Growing out of the Japan Studies department’s second focus area “Japan in the age of new and digital media”, the “Japanese Games Research Initiative” aims to enable, support, realize and connect (collaborative) research on Japanese gaming culture from various perspectives.


Since the 1970s, digital games have grown into a popular form of entertainment in Japan. Japanese games have not only had a strong influence locally, but have also been a driving force of global gaming culture. In pair with the technological developments and the growing market of recent decades, they have developed into a sophisticated medium for experimental ideas, political, artistic and educational expression, and have influenced societies, communities, and cultures around the world in manifold ways. These developments are related to the changes Japan underwent in the postwar era as much as they are embedded in global processes.

In January 2015, the Japanese Studies department at Leipzig University established a professorship (Juniorprofessur) dedicated to “Japan in the age of new/digital media”. Aiming to establish video games as one of the central themes of this new focus area, we have launched the “Japan Games Research Initiative”, which aims to engage with contents, backgrounds, problems and the present significance of Japanese games as part of local as well as global gaming culture.


1. Accessibility

Many Japanese games are not easily available on the German or European market or require regionally specific hardware (consoles, etc). A major task for the initiative is thus to make games available and accessible for teaching and research. To this end, we collaborate with the university library, aiming to establish a “game research library & laboratory”.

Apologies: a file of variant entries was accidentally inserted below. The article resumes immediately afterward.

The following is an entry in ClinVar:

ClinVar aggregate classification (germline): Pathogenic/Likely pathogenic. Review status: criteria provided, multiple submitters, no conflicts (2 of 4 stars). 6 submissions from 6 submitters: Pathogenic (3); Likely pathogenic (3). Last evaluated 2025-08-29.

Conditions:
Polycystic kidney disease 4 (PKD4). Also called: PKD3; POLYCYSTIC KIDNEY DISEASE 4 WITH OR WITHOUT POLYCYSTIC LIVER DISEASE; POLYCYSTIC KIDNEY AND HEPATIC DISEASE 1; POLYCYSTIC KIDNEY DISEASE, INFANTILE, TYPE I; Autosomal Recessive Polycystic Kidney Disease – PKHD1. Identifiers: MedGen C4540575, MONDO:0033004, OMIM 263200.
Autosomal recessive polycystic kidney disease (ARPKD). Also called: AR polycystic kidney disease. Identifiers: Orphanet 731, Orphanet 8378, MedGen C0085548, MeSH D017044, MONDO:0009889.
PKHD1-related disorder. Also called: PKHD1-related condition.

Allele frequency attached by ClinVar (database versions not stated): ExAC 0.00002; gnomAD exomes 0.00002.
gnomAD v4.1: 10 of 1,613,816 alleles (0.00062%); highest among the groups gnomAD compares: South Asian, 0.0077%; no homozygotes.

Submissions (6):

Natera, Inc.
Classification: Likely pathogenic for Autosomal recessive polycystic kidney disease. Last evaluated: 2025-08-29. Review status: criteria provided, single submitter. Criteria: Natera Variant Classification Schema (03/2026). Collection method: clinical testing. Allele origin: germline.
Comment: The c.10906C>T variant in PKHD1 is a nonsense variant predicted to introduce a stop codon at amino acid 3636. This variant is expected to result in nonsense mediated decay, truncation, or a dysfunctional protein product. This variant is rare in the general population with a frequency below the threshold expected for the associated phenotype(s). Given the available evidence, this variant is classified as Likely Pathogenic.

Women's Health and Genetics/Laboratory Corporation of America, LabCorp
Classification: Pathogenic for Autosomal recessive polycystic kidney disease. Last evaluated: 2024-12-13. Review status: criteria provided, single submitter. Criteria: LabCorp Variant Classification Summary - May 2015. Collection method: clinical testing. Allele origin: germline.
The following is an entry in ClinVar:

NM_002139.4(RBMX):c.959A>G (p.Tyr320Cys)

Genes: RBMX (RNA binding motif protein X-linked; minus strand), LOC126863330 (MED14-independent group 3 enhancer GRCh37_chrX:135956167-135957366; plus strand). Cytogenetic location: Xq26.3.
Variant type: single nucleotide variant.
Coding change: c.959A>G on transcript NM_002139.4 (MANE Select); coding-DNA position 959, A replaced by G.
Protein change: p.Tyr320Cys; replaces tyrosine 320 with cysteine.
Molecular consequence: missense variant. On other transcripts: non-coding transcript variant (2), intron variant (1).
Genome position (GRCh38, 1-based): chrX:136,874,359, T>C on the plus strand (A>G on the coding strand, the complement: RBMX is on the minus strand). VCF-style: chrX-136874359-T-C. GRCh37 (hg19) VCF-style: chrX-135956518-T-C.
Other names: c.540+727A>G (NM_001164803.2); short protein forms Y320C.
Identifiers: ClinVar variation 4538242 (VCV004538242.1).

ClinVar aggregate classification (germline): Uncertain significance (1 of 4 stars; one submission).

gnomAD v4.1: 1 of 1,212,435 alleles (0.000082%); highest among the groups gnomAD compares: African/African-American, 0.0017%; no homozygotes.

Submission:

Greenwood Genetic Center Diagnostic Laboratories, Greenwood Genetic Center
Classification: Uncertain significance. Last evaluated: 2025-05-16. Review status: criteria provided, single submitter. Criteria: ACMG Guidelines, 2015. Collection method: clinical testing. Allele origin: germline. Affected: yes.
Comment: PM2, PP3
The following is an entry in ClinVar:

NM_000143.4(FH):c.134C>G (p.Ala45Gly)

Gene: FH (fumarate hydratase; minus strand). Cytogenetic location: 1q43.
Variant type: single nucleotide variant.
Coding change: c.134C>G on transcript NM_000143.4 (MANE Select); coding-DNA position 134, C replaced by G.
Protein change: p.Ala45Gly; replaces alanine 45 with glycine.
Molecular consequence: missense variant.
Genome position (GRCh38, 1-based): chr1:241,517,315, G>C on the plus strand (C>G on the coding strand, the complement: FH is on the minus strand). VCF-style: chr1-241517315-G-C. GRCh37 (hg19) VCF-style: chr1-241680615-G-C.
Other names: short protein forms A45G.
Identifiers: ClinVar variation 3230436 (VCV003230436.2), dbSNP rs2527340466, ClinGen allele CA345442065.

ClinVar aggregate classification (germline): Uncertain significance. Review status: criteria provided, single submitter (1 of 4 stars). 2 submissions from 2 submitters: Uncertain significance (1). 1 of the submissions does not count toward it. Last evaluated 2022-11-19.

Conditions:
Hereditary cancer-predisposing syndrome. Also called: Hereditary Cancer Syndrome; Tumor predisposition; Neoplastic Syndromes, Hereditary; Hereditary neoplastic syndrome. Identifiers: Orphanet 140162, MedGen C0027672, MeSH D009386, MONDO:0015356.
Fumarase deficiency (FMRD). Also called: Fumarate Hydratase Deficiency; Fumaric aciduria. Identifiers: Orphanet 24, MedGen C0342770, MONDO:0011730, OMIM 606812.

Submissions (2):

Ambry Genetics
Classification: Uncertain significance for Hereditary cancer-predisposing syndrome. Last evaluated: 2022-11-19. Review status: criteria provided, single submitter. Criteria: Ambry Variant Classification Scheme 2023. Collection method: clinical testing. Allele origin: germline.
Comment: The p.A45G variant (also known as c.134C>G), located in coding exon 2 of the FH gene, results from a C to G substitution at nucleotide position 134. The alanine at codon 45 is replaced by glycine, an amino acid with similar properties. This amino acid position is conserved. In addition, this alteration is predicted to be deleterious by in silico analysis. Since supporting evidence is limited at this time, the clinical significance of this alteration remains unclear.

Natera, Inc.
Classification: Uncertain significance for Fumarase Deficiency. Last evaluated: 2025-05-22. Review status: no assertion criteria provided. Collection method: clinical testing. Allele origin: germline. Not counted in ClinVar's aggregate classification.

2. Research

In order to learn more about Japanese games, the initiative hopes to inspire and support research projects with various perspectives and contexts.

3. Teaching

The initiative aims to make Japanese games and Japan’s gaming culture part of the Japan Studies curriculum, both as subjects of discussion and as didactic tools for teaching Japanese language, culture and history. Furthermore, we hope to develop our own educational games in the future.

Future direction

The “Initiative for Research on Japanese Games” aims to develop into a major hub for comparative games research in Germany and Europe.

Martin Roth

Martin Roth

Project Lead

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